Free Head Exam: Minnesota Vikings

September, 10, 2010
9/10/10
11:00
AM ET
(We're sprucing up our day-after-game posts here on the NFC North blog, but the structure remains the same.)

After the Minnesota Vikings' 14-9 loss Thursday night at the New Orleans Saints, here are three issues that merit further examination:
    Head Exam
    Kevin SeifertThe Minnesota Vikings take their turn in the examination room after losing to New Orleans.

  1. I spent much of my time in our "Countdown Live" chat arguing for the Vikings to open up their offense and felt vindicated when passes of 33 and 20 yards to tight end Visanthe Shiancoe resulted in a touchdown just before halftime. But after doing some postgame interviews, I changed my mind. I think the Vikings missed an opportunity to really get after it with their running game. With the Saints playing mostly a three-man line with Cover 2 defense in the back end, the Vikings should have been able to control the game better with their running game. But coach Brad Childress seemed disappointed with the direction the offense took in the second half. Adrian Peterson got only four carries, while quarterback Brett Favre missed on eight of 12 throws. I think the Vikings could have worn down the Saints defense and knocked off a big run or two if they had stayed with it. Oh well. Hindsight is 20-20.
  2. Childress said without reservation that third-year player Husain Abdullah is "our starting strong safety." We knew the Vikings weren't happy with 2009 starter Tyrell Johnson, but their training camp competition exclusively pit Johnson against second-year player Jamarca Sanford. Abdullah apparently got a few first-team repetitions during practice, but his emergence truly came out of nowhere. I don't know if the Vikings were playing possum with him, or if he became the starter because both Johnson and Sanford proved unworthy. But I can't argue with Abdullah's play Thursday night. He finished with four tackles, including an especially athletic stop of Saints tailback Reggie Bush. And if he dragged down the Vikings' pass defense, it wasn't evident on the whole. Quarterback Drew Brees threw for a relatively harmless 237 yards.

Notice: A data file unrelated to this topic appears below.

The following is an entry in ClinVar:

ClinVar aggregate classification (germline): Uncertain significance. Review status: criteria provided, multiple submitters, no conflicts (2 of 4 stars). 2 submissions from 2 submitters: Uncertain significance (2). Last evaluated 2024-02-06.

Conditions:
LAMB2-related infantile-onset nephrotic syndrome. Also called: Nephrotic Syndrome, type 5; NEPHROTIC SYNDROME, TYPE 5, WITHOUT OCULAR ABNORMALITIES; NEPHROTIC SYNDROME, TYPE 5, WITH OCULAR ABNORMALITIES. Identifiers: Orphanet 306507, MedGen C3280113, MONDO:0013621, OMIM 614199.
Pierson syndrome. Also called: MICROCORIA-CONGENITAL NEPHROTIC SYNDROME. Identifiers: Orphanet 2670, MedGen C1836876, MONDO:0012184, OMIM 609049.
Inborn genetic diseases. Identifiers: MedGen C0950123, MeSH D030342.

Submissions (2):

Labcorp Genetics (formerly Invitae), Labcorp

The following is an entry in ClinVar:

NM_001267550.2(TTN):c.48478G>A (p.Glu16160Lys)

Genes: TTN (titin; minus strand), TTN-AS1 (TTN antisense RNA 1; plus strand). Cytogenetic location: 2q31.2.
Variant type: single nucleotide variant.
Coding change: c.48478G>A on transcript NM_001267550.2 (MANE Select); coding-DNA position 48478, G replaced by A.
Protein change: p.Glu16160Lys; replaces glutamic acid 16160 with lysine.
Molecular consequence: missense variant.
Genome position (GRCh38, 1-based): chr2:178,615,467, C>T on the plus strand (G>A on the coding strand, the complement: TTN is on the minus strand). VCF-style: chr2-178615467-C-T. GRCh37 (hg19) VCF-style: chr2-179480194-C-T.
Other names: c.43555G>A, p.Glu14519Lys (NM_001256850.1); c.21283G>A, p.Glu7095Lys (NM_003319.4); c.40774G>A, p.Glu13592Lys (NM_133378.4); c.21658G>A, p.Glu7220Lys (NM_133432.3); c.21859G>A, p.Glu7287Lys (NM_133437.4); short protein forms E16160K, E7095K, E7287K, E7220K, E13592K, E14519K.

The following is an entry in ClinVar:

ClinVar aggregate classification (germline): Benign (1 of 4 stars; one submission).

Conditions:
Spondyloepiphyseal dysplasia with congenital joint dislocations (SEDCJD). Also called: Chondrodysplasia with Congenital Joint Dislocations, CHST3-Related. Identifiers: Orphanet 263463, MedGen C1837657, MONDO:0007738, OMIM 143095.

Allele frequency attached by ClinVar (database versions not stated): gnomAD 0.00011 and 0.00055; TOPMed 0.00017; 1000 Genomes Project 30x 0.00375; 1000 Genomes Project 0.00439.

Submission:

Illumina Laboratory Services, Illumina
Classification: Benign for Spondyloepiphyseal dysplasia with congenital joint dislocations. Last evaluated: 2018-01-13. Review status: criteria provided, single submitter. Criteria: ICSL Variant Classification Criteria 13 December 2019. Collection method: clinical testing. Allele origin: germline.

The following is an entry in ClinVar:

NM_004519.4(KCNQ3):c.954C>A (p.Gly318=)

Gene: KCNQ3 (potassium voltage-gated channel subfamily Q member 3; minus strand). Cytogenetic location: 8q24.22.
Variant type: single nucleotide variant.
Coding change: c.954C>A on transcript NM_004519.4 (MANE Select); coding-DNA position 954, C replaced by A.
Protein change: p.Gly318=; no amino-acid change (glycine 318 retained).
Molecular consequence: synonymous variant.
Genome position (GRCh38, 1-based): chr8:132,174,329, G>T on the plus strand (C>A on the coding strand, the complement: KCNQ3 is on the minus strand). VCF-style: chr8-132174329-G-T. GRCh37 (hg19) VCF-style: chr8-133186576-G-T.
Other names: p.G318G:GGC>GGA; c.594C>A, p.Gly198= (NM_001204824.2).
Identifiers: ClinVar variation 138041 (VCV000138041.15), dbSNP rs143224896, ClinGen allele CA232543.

3. It took a while for the Vikings to work Greg Camarillo into their offense, but I liked what I saw when they did. Favre's first pass to him was not until midway through the fourth quarter, but Camarillo made a nice adjustment and hauled in a 29-yard reception to convert a third-and-4 situation. An offense that clearly lacked explosiveness Thursday night should use every weapon at its disposal. Camarillo might not have breakaway speed, but his sure hands and precise route-running should make him an easy fit with Favre.
And here is one issue I still don't get:
I'm still trying to figure out why the Saints didn't continue throwing downfield the way they did on their first drive, when quarterback Drew Brees completed three of four passes for 69 yards. Devery Henderson's 29-yard touchdown less than three minutes into the game suggested the rout was on. The Saints were clearly trying to capitalize on the Vikings' three-cornerback roster, but Brees managed only 158 more passing yards the rest of the way. So what gave? Childress suggested that the Saints had success with the "scripted" portion of their game plan but then veered away from it. The Vikings really didn't make much of an adjustment. They kept playing their nickel scheme and were the beneficiaries of an opponent that decided to play into the Vikings' strength as run-stoppers and mid-range pass defenders. Whatever.

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